WW2 era fighter planes buzz low over a ball-field while a game’s in progress. The players look up in awe. ^ A lone American Sailor screams in triumph as his heavy machine gun shoots down an enemy plane. ^ Several fighters fly so low their wings almost touch the walls of the buildings around them. ^ The camera follows the tail of a Japanese bomb as it bears down on an already burning American battleship. ^ When I first saw these shots, I was, as the British would say, gobsmacked. They were eye-popping and I actually felt excited enough to run out and see this movie. Then I saw it: The commercial ended with the credit “From Jerry Bruckheimer and Michæl Bay.”
Damn it, I said to myself, I’d almost been had, bamboozled and flimflammed by the masters. I didn’t have to shell out the big bucks for a ticket. I’d already seen all that’s worth seeing.
You see, Mr. Bay, favorite director of Jerry “Hollywood Blow-Em-Up Blockbuster-Meister” Bruckheimer, doesn’t direct movies. He directs the trailer, and he’s very good at it. How many times have you seen a commercial or a preview for a Bay/Bruckheimer production and gotten excited over the movie? The trailers are thrilling, fast paced, and full of all those neat kick-a*s explosions everybody loves. So you run down to the theatre with your cash in hand, ready for some good old summer fun. Then the movie starts. You soon discover that between the exciting action sequences are long-winded scenes of bad dialogue delivered by good actors who seem lost on expensive sets. These normally talented people, lured by the promise of commercial success, end up giving the phoniest performances of their careers. Poor Ben Affleck is becoming so wooden that if he does one more Bruckheimer/Bay project, he’ll officially be furniture with cheekbones.
What were the director and producer thinking when they were making this movie? Why did they let such big chunks of their movie rot like hot compost in the summertime? The answer is perversely simple kiddies, so let me explain it to you. Scenes involving story, character and dialogue don’t go into the trailer. And, as Grampa used to say, in the world of Bay/Bruckheimer, if it ain’t in the trailer it ain’t worth the steam off their pee.
I get the feeling from these films that when Michæl Bay looks at the shooting schedule and sees a scene that’s not trailer-worthy he tells the cinematographer to put the camera someplace nice, slaps a fancy filter on the lens and yells action. Then, I guess he spends the rest of the time on setting up a power-lunch at Spago’s with his broker to talk about what he’s going to do with his share of the box-office bonanza on his brand new Nokia. All this while his actors hurtle themselves like lemmings into an abyss of creative and moral bankruptcy.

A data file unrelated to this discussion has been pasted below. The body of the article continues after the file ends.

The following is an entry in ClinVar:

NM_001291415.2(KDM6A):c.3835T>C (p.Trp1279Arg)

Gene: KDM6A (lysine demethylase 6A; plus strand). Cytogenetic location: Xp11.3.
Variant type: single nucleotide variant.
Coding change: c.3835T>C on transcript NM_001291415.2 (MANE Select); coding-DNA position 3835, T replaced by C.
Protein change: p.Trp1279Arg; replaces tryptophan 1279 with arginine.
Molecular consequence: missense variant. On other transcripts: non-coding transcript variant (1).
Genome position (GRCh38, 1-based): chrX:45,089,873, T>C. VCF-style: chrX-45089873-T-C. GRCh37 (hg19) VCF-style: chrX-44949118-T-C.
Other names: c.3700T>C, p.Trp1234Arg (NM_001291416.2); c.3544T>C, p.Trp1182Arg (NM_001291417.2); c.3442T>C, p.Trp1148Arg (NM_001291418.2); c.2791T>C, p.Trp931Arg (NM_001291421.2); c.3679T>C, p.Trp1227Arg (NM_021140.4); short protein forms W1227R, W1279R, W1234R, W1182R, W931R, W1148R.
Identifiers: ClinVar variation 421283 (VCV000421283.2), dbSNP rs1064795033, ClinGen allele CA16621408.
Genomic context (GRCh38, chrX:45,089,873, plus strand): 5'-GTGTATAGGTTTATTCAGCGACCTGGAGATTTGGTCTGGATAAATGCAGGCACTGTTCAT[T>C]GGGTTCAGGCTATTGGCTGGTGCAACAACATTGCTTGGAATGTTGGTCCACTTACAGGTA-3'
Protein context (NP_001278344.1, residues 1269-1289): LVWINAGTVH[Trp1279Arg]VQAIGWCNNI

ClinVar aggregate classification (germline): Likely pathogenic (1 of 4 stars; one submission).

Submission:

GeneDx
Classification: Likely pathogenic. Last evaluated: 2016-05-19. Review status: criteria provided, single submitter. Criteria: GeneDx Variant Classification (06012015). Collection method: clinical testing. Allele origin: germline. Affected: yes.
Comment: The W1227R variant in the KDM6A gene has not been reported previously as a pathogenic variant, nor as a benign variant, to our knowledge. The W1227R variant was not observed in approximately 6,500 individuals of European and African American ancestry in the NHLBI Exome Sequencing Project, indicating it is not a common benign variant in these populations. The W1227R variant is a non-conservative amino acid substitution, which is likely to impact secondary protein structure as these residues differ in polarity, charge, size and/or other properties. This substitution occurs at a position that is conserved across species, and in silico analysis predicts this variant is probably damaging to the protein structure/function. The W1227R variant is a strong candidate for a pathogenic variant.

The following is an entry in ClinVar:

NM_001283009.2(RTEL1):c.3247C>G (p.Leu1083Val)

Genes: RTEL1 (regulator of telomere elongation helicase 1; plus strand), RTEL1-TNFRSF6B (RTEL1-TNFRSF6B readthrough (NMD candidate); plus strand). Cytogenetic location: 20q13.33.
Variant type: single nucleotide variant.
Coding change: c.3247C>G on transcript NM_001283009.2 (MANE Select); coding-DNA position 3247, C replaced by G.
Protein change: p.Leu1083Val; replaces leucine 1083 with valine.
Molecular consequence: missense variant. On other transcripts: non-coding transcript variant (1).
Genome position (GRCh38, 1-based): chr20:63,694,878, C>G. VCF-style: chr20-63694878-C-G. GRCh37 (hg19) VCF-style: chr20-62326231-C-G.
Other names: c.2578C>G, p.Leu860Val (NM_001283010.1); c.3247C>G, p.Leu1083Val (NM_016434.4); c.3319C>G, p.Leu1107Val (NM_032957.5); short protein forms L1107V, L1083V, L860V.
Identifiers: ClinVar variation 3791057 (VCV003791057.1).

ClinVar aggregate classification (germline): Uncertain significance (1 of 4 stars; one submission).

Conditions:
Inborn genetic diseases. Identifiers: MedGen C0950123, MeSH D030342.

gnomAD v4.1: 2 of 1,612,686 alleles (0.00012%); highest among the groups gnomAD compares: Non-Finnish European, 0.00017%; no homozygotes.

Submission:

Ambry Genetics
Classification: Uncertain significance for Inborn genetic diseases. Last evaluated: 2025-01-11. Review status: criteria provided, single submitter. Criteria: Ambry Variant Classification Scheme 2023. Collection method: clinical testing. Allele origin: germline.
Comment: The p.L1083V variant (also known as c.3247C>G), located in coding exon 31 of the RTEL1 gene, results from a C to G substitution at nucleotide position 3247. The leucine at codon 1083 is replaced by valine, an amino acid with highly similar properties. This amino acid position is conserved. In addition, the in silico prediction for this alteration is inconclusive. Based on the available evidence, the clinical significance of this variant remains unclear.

No one will dispute that Michæl Bay’s a master technician — he’s damn good at blowing things up. However, when you have to cut out all the dialogue from the trailer to keep the audience from giggling, you’ve got a problem.
I admit it, like the majority of the world’s population, I’ve stayed away from the Pearl Harbor. I’d been burned before with “The Rock” and my Momma raised me not to make the same mistake twice. However, I did see some clips on TV that the filmmakers were hoping to see at next year’s Oscars. If it weren’t so sad and a disservice to history and the memories of those who died in WW2, I would have laughed my head off. They weren’t scenes from a war movie or a love story, but a collection of stiff clichés that even Ed Wood would consider cornball.
So, I’ve saved my money, stayed home and rented Steven Soderbergh’s Traffic, and by the box-office returns it looks like most people are doing the exact same thing. After spending $150,000,000.00 to make the film and another $50,000,000.00+ to promote it, the film enjoyed a robust opening weekend and then sunk faster than a bombed battleship.
Now they’re trying to salvage the film by spending millions more to promote in the second biggest market for Hollywood films. And in further proof that God has a sick sense of humour, that’s Japan, the same country that attacked Pearl Harbor in 1941.
Of course, they’ve made a few adjustments to history and the film to make it more palatable to the Japanese market. Lines like: “I’m going to kill as many of the bastards as possible.” Becomes in Japanese: “I myself will choose a tasty target.” I’m not sure what that means. I’m not sure if the Japanese know what it means. One thing is certain though. The Japanese audience will be treated to a real whopper of a trailer. Too bad, it’ll probably make them actually want to pay money to see this movie. Messrs. Bay and Bruckheimer should take this setback as a life lesson. Maybe they should step back and look at their work and decide to do better.
In my wildest dreams I picture them sitting around their favourite power-lunch table with the nice view of the Hollywood Hills and saying: “Maybe we should pay more attention to the script?” or “I should work more with my cast. I’m letting them, the audience and myself down.”
Maybe? Probably not. They’re probably saying: “We need more explosions next time. Everybody loves explosions. They look great in the trailer.”
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